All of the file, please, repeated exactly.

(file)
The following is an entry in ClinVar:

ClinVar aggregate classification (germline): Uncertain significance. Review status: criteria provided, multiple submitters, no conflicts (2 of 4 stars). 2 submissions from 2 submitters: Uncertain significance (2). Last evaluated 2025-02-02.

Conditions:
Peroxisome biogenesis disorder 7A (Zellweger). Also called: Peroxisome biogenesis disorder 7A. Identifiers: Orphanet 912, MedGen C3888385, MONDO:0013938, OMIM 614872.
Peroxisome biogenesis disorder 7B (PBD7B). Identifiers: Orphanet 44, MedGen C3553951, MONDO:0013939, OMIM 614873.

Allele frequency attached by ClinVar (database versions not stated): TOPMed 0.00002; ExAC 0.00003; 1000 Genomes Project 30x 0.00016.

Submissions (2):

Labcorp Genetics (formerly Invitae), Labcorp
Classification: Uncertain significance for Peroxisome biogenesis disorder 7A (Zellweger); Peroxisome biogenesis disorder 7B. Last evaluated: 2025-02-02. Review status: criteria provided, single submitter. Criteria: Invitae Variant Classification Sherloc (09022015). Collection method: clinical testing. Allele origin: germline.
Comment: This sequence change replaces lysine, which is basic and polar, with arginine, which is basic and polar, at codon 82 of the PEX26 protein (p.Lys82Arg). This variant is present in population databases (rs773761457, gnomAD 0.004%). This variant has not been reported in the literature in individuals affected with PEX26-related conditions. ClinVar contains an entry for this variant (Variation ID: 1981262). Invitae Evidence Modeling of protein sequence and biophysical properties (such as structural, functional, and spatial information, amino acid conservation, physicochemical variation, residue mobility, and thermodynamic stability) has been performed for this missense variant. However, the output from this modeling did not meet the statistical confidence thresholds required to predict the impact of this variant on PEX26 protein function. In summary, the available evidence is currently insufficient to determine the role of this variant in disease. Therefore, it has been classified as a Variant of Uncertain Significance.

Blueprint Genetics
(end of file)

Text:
The following is an entry in ClinVar:

ClinVar aggregate classification (germline): Uncertain significance. Review status: criteria provided, multiple submitters, no conflicts (2 of 4 stars). 2 submissions from 2 submitters: Uncertain significance (2). Last evaluated 2025-02-02.

Conditions:
Peroxisome biogenesis disorder 7A (Zellweger). Also called: Peroxisome biogenesis disorder 7A. Identifiers: Orphanet 912, MedGen C3888385, MONDO:0013938, OMIM 614872.
Peroxisome biogenesis disorder 7B (PBD7B). Identifiers: Orphanet 44, MedGen C3553951, MONDO:0013939, OMIM 614873.

Allele frequency attached by ClinVar (database versions not stated): TOPMed 0.00002; ExAC 0.00003; 1000 Genomes Project 30x 0.00016.

Submissions (2):

Labcorp Genetics (formerly Invitae), Labcorp
Classification: Uncertain significance for Peroxisome biogenesis disorder 7A (Zellweger); Peroxisome biogenesis disorder 7B. Last evaluated: 2025-02-02. Review status: criteria provided, single submitter. Criteria: Invitae Variant Classification Sherloc (09022015). Collection method: clinical testing. Allele origin: germline.
Comment: This sequence change replaces lysine, which is basic and polar, with arginine, which is basic and polar, at codon 82 of the PEX26 protein (p.Lys82Arg). This variant is present in population databases (rs773761457, gnomAD 0.004%). This variant has not been reported in the literature in individuals affected with PEX26-related conditions. ClinVar contains an entry for this variant (Variation ID: 1981262). Invitae Evidence Modeling of protein sequence and biophysical properties (such as structural, functional, and spatial information, amino acid conservation, physicochemical variation, residue mobility, and thermodynamic stability) has been performed for this missense variant. However, the output from this modeling did not meet the statistical confidence thresholds required to predict the impact of this variant on PEX26 protein function. In summary, the available evidence is currently insufficient to determine the role of this variant in disease. Therefore, it has been classified as a Variant of Uncertain Significance.

Blueprint Genetics